# How to check that the surface measure is the weak limit of $\delta^{-1}\mathcal{L}^n|_{B(0,1+\delta)\setminus B(0,1)}$?

We denote the unit sphere $$\{x\in\mathbb{R}^n:|x|=1\}$$ by $$S^{n-1}.$$ If $$x\in\mathbb{R}^n\setminus\{0\}$$, the polar coordinates of $$x$$ are \begin{align*} r=|x|\in(0,\infty),\quad \gamma=\dfrac x{|x|}\in S^{n-1}. \end{align*} The map $$\Phi(x)=(r,\gamma)$$ is a continuous bijection from $$\mathbb{R}^n\setminus\{0\}$$ to $$(0,\infty)\times S^{n-1}$$ whose (continuous) inverse is $$\Phi^{-1}(r,\gamma)=r\gamma=x.$$

We denote by $$m_*$$ be the image induced by $$\Phi(x)$$ from Lebesgue measure on $$\mathbb{R}^n$$, that is, \begin{align*} m_*(E)=m(\Phi^{-1}(E)). \end{align*} Then, $$m_*$$ is a Borel measure on $$(0,\infty)\times S^{n-1}$$. Moreover, we define the measure $$\rho=\rho_n$$ on $$(0,\infty)$$ by \begin{align*} \rho(E)=\int_Er^{n-1}dr. \end{align*}

There is a unique Borel measure $$\sigma =\sigma_{n-1}$$ on $$S^{n-1}$$ such that $$m_*= \rho \otimes \sigma.$$ If $$f$$ is Borel measurable on $$\mathbb{R} ^n$$ and $$f \geq 0$$ or $$f\in L^1(m),$$ then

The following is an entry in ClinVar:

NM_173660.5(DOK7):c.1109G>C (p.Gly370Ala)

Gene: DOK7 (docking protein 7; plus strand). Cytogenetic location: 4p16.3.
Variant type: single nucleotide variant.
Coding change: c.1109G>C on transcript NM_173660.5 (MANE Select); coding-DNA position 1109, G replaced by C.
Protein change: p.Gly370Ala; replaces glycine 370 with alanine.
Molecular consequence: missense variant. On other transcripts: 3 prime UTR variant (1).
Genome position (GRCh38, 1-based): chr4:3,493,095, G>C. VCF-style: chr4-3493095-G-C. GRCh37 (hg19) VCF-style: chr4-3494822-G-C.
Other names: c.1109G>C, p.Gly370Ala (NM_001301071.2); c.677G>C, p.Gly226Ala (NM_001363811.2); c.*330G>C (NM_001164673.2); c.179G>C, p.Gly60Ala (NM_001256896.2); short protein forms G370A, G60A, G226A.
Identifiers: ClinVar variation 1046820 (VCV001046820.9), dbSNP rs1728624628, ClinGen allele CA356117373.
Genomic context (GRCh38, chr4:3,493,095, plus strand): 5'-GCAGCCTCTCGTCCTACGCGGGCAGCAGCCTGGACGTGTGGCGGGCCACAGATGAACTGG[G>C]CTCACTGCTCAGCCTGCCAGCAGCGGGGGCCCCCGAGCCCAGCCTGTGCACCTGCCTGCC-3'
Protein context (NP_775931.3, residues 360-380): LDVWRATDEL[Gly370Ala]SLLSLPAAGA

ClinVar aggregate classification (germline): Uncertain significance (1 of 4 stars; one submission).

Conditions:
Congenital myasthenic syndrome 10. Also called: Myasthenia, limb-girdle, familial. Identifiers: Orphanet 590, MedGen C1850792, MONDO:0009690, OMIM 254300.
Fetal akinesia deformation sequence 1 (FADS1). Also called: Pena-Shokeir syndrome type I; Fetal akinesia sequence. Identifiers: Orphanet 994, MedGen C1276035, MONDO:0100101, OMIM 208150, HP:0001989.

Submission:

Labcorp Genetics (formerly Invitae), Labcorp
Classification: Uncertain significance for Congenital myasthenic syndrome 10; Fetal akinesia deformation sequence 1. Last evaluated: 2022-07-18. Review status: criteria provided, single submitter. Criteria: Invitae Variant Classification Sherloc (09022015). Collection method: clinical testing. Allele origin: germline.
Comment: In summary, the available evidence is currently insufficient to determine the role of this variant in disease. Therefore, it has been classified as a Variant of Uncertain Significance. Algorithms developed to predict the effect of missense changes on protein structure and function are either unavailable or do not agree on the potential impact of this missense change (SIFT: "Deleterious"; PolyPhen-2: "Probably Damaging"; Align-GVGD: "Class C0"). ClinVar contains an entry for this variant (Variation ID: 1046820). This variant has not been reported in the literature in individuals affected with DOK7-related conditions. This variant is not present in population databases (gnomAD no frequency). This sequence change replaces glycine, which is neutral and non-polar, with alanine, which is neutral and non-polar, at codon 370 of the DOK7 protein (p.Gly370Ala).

$$\int_{\mathbb{R}^n}f(x)dx=\int_{S^{n-1}}\left(\int_0^\infty f(r\gamma)r^{n-1}dr\right)d\sigma(\gamma).$$

We call $$\sigma$$ the surface measure on $$S^{n-1}$$.

In page 35 of the book "Fourier analysis and Hausdorff dimenison" by Mattila, the author said: one check easily that $$\sigma$$ is the weak limit of the measures $$\delta^{-1}\mathcal{L}^n|_{B(0,1+\delta)\setminus B(0,1)}$$ as $$\delta\to 0$$.

How to check it? I tried it but I didn't succeed. Any comments would be appreciated!

• I think you can prove it by estimating the integral of a continuous function over $B(0, 1 + \delta) \setminus B(0, 1)$ by its values on $\partial B(0, 1)$, using the formula for the volume of a ball to bound the error. Commented Jun 2 at 4:11
• @Nate River Would you like to give the details? Many Thanks! Commented Jun 2 at 13:38
• Hm, I am thinking of how to use my method to compute it without resorting to spherical coordinates (and thus using circular reasoning), and coming up with nothing, except maybe an ugly partition of unity thing. Commented Jun 2 at 13:40

$$\newcommand\de\delta\newcommand\si\sigma\newcommand\L{\mathcal L}\newcommand\R{\mathbb R}$$Take any continuous function $$f\colon\R^n\to\R$$. Then $$f$$ is uniformly continuous on $$B(0,2)$$. Let $$\mu_\de:=\frac1\de\,\L^n|_{B_(0,1+\de)\setminus B(0,1)}$$. Then for $$\de\in(0,1)$$ \begin{align} \int d\mu_\de\,f&=\frac1\de\int_{\R^n}dx\,f(x)\,1(1\le|x|<1+\de) \\ &=\frac1\de\int_{S^{n-1}}d\si(u)\,\int_0^\infty dr\,r^{n-1}f(ru) \,1(1\le r<1+\de) \\ &=\frac1\de\int_{S^{n-1}}d\si(u)\,\int_0^\infty dr\,r^{n-1}[f(u)+o(1)] \,1(1\le r<1+\de) \\ &\to\int_{S^{n-1}}d\si(u)f(u) \end{align} as $$\de\downarrow0$$, where $$o(1)$$ stands for $$f(ru)-f(u)$$, which converges to $$0$$ as $$r\to1$$ uniformly in $$u\in S^{n-1}$$. $$\quad\Box$$